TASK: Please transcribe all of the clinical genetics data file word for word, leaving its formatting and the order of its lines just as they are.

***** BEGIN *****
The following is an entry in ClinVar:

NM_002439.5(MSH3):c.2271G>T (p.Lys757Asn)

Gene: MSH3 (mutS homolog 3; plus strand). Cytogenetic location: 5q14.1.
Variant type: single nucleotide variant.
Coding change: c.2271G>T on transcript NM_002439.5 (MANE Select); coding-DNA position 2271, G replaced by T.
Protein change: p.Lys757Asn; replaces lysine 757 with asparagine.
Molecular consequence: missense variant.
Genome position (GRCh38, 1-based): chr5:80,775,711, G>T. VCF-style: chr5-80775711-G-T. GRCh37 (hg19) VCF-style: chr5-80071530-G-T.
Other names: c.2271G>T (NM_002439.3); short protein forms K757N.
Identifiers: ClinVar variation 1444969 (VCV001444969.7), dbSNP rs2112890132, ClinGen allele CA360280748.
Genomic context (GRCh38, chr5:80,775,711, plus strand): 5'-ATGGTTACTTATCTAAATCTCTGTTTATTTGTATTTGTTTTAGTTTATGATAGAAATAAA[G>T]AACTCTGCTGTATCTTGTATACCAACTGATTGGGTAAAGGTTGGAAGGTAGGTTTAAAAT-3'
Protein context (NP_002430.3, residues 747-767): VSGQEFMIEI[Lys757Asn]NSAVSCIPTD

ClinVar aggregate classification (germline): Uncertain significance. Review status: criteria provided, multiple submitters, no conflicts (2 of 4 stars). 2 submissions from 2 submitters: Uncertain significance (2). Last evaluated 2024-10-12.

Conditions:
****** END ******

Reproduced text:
The following is an entry in ClinVar:

NM_002439.5(MSH3):c.2271G>T (p.Lys757Asn)

Gene: MSH3 (mutS homolog 3; plus strand). Cytogenetic location: 5q14.1.
Variant type: single nucleotide variant.
Coding change: c.2271G>T on transcript NM_002439.5 (MANE Select); coding-DNA position 2271, G replaced by T.
Protein change: p.Lys757Asn; replaces lysine 757 with asparagine.
Molecular consequence: missense variant.
Genome position (GRCh38, 1-based): chr5:80,775,711, G>T. VCF-style: chr5-80775711-G-T. GRCh37 (hg19) VCF-style: chr5-80071530-G-T.
Other names: c.2271G>T (NM_002439.3); short protein forms K757N.
Identifiers: ClinVar variation 1444969 (VCV001444969.7), dbSNP rs2112890132, ClinGen allele CA360280748.
Genomic context (GRCh38, chr5:80,775,711, plus strand): 5'-ATGGTTACTTATCTAAATCTCTGTTTATTTGTATTTGTTTTAGTTTATGATAGAAATAAA[G>T]AACTCTGCTGTATCTTGTATACCAACTGATTGGGTAAAGGTTGGAAGGTAGGTTTAAAAT-3'
Protein context (NP_002430.3, residues 747-767): VSGQEFMIEI[Lys757Asn]NSAVSCIPTD

ClinVar aggregate classification (germline): Uncertain significance. Review status: criteria provided, multiple submitters, no conflicts (2 of 4 stars). 2 submissions from 2 submitters: Uncertain significance (2). Last evaluated 2024-10-12.

Conditions: